What streaming content wars? Billionaire sports mogul Mark Cuban says you’re getting it all wrong. Considering that content streamers such as Netflix, NBC, AT&T, HBO, Disney, and Apple have reportedly poured $2 billion into content in an attempt to win over subscribers, that might seem like a shocking conclusion. According to Cuban, however, there is a war raging, it’s just one of a different kind. Mark Cuban says,
“There is no streaming war. YouTube has more free content than all the pay streamers have in total. Yet streamers grow. There is a platform war that will be changed dramatically as people cut wired broadband for 5G over the next 5 – 7 years.”
Indeed, families may have grown dependent on the fact that they can pull up a free YouTube video for their kids to watch on-demand. The benefits are twofold, as it generally has the desired effect to satisfy an otherwise restless child and it’s free. As Cuban noted, “Try taking free YouTube away, ask any family with kids what would happen.”
Let’s start with a price breakdown of the content streamers, which unlike YouTube are not free. Here’s a breakdown of the content streamer monthly costs, as per data from The Wall Street Journal:
While they all come at the game with different price points, these content platforms share something in common, too. All of the hype for these providers is likely to spur demand for streaming in a way that we’ve not seen before. It will become a question of when, not if, consumers adopt a streaming content platform and of course which provider(s) they will choose. Mark Cuban explains:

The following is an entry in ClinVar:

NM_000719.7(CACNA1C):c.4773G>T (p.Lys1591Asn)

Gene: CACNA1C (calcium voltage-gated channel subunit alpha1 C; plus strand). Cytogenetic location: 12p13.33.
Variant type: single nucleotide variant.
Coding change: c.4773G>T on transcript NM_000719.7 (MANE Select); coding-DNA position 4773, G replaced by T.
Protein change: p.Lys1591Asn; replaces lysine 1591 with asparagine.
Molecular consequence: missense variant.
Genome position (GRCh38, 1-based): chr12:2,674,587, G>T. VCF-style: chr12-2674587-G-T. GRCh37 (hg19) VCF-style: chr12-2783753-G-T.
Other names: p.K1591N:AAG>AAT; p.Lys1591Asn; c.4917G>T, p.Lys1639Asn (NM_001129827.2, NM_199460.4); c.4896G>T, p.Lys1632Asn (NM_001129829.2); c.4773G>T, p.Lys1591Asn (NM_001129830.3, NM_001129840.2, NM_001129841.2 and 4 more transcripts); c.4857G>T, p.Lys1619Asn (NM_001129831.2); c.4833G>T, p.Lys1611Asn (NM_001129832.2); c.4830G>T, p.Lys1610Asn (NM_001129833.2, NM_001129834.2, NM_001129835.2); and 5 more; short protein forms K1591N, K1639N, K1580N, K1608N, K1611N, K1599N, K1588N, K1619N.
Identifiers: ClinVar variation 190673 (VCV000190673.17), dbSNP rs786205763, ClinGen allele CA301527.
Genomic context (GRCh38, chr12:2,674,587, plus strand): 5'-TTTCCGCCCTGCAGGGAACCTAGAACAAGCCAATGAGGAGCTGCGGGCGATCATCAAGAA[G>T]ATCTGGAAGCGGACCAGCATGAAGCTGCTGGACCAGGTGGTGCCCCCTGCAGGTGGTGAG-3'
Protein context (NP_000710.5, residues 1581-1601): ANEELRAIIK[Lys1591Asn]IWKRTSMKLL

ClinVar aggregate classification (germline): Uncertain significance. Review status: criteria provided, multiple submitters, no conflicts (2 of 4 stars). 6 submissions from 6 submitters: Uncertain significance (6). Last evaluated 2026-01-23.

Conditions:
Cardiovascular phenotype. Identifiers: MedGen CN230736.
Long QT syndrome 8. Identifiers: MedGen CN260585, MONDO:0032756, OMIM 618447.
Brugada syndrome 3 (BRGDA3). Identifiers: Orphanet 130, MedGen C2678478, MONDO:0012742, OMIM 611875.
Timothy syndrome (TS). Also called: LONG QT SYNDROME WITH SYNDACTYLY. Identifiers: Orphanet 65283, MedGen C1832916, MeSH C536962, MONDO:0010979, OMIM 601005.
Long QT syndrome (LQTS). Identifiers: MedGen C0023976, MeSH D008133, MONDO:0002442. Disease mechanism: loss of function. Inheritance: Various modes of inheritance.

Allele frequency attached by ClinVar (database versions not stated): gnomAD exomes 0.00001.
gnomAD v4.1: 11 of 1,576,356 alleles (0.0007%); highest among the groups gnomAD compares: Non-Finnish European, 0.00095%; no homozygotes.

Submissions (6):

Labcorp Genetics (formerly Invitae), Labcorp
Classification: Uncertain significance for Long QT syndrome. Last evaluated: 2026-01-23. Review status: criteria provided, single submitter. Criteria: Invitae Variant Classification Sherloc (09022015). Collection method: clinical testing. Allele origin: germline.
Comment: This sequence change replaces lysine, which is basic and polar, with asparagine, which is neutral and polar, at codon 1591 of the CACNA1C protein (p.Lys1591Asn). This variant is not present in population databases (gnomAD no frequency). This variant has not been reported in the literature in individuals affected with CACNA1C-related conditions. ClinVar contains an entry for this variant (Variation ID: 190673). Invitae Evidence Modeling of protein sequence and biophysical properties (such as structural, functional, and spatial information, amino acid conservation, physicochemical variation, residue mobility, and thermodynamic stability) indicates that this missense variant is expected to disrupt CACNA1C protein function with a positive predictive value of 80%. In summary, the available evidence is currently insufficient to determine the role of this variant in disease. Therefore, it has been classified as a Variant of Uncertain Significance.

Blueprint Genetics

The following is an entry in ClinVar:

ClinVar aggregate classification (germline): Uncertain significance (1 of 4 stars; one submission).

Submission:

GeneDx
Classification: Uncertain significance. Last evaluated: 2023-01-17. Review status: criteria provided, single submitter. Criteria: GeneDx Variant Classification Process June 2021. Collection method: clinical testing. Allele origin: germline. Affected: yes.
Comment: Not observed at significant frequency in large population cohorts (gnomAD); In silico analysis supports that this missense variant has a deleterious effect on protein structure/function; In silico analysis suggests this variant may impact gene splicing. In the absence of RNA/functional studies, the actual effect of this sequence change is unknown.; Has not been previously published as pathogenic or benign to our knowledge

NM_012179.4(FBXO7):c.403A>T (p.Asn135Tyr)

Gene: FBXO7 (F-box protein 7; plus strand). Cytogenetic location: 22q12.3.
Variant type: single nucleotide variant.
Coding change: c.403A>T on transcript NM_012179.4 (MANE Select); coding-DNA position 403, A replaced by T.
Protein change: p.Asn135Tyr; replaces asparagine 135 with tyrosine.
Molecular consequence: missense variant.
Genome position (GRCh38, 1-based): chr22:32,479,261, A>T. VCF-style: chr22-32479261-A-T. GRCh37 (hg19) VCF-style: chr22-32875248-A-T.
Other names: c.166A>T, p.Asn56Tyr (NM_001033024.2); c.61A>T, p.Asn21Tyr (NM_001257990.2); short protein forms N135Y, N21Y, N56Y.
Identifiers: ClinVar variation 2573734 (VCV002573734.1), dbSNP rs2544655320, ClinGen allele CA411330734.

“The reality is that original content streamers like Netflix, Prime Video, Hulu all benefit from major new entrants. The marketing surge will push more people to streaming with the best content offerings leading the pack much like HBO led in premium TV channels.”
Cuban gives the edge to Netflix:
“IMO, the biggest edge NFLX has is their 4 character password approach encourages account sharing while charging for simultaneous usage. It’s the cheapest and best marketing available. I don’t see the big competitors being as lenient with their passwords.”
The problem with Netflix is that it is racking up massive amounts of debt acquiring content or developing shows on its own to keep up in a market it once held a monopoly on. Its rivals are similarly pouring money into original content, but with their massive balance sheets, they are barely breaking a sweat.
Of course, not all of Mark Cuban’s followers were thrilled to see him weigh in on the streaming content debate:
Whether it’s a streaming content war or a platform war, one thing is clear: the losers in all of this will be the lesser-known streaming providers (unless they are acquired) in addition to cable and satellite TV providers, unless they jump in on the streaming bandwagon like Comcast and some others have already done.
This article was edited by Josiah Wilmoth.
Last modified: January 10, 2020 3:32 PM UTC